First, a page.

In 2009, Jamen Shively apparently grew bored of his life as a corporate strategy manager at Microsoft. Presumably underwhelmed by the prospects of a long career at the top of America’s highly competitive and rapidly evolving tech industry — really, who wouldn’t be? — Shively quit his job and began focusing his energy on an industry with just a little bit more character to it. Something with fewer established players, more room to grow, and the opportunity to earn enormous returns at the cost of high risk: Marijuana, medical or otherwise.
Shively founded a company called Diego Pellicer, named after a famous hemp grower from the island of Cebu in the Philippines, and set about trying to become “the first retail brand in the United States focused exclusively on legal, premium marijuana for pleasure and creative pursuits.” The company suggests that people think of it “as the ‘Davidoff of marijuana,’” Davidoff being a Swiss luxury tobacco company.
Shively’s ambition captures much of the buzz that surrounds the marijuana industry right now. On Diego Pellicer’s site, he has optimistically projected that the global marijuana industry could grow as large as $500 billion and that he “would be happy if we get 40 percent of it.”
The actual size and rate of growth of the marijuana industry — medical, recreational, or both — is hard to determine, but most estimates serve as a carrot on a stick for businesses and investors interested in the space. Tens if not hundreds of billions of dollars appear to be up for grabs as the gray market moves out of the shadows and into the light of the law.
One of the big questions as this process occurs is who will dominate the industry. Will it be large, national and international brands like Diego Pellicer? Or will marijuana effectively remain a cottage industry for the foreseeable future?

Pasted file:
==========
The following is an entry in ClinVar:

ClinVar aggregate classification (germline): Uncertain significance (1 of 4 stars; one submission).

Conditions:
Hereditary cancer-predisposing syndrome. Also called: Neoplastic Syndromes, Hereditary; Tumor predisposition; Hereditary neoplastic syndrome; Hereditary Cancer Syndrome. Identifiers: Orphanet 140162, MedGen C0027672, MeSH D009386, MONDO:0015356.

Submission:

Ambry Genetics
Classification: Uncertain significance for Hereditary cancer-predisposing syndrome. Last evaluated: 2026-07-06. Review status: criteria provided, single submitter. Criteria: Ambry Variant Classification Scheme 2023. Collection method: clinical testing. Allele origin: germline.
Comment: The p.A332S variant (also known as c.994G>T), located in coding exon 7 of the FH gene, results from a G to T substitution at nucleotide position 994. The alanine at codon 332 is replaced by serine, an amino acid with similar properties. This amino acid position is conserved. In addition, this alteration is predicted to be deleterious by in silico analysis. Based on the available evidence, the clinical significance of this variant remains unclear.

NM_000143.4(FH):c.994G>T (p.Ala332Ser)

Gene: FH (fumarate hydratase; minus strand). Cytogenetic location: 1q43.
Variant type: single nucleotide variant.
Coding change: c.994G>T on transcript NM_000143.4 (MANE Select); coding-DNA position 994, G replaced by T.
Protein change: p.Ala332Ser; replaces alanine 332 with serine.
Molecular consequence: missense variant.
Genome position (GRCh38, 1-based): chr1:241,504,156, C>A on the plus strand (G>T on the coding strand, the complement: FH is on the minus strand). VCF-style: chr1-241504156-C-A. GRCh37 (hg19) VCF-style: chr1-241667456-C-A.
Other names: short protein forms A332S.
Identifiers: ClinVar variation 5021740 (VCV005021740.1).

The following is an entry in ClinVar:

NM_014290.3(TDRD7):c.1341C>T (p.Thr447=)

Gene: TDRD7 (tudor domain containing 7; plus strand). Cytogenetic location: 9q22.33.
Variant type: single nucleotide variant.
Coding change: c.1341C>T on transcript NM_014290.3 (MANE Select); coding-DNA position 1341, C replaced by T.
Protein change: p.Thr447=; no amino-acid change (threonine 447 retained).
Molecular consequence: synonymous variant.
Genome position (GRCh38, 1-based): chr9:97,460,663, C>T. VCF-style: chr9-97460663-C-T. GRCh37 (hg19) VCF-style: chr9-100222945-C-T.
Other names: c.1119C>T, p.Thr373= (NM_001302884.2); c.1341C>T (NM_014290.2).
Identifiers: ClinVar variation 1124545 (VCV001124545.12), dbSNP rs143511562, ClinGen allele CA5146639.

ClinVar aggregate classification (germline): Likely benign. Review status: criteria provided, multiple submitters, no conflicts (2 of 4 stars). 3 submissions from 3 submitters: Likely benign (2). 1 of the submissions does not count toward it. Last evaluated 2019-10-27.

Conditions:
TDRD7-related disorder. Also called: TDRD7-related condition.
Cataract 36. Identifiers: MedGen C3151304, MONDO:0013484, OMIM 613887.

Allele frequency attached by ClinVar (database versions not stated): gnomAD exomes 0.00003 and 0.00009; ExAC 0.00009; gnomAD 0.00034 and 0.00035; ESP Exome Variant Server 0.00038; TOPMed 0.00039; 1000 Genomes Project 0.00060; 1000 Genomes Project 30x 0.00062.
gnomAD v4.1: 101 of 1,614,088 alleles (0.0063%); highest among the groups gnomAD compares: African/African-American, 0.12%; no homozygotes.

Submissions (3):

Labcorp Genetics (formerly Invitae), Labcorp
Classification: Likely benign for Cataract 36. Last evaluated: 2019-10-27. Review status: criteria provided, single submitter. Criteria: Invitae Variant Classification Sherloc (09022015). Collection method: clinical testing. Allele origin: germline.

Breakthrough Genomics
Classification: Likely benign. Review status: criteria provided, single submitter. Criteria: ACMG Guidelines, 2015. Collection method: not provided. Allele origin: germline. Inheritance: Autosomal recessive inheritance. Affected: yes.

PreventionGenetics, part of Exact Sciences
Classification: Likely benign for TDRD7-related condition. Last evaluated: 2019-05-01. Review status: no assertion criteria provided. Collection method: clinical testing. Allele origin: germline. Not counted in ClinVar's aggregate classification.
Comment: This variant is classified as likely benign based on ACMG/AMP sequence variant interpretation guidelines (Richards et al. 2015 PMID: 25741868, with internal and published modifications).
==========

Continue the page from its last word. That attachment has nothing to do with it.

The question appears to have an obvious near-term answer: Given the dubious legal environment, marijuana companies — those that actually deal with cannabis itself — will have to remain small and intrastate. The infrastructure for a marijuana business within the states that have legalized it (Washington and Colorado) is sketchy enough as it is, and the feds can be expected to promptly shut down any interstate marijuana business.
In an April panel discussion on marijuana investing, Nima Samadi, a senior analyst at IBISWorld, said: “The medical marijuana industry has grown at a rate of 13.8 percent per year over the last five years to about $1.7 billion in 2013. Over the next five years, we’re going to see even stronger growth. It’s expected to grow 24.3 percent per year and approach about $5 billion [by 2018]. The majority of that revenue growth has come from the nonprofit medical marijuana collectives.”
It’s light, but Samadi touches on a point that is critically important to the marijuana industry: There is a lot of chatter suggesting that the most successful brands will be small and homegrown. Brand loyalty, strength, and value will emerge from the social networks and customer relationships that exist within the market as it exists now. These networks are as much communities as anything, and there has been some friction between this kind of localvore approach to marijuana and more broad-based approaches like Shively’s.
This is not to say that one day there won’t be a Diego Pellicer smoke lounge in major cities around the world, but the idea that the same style of branding that has worked for tobacco companies will work for marijuana users is suspect.
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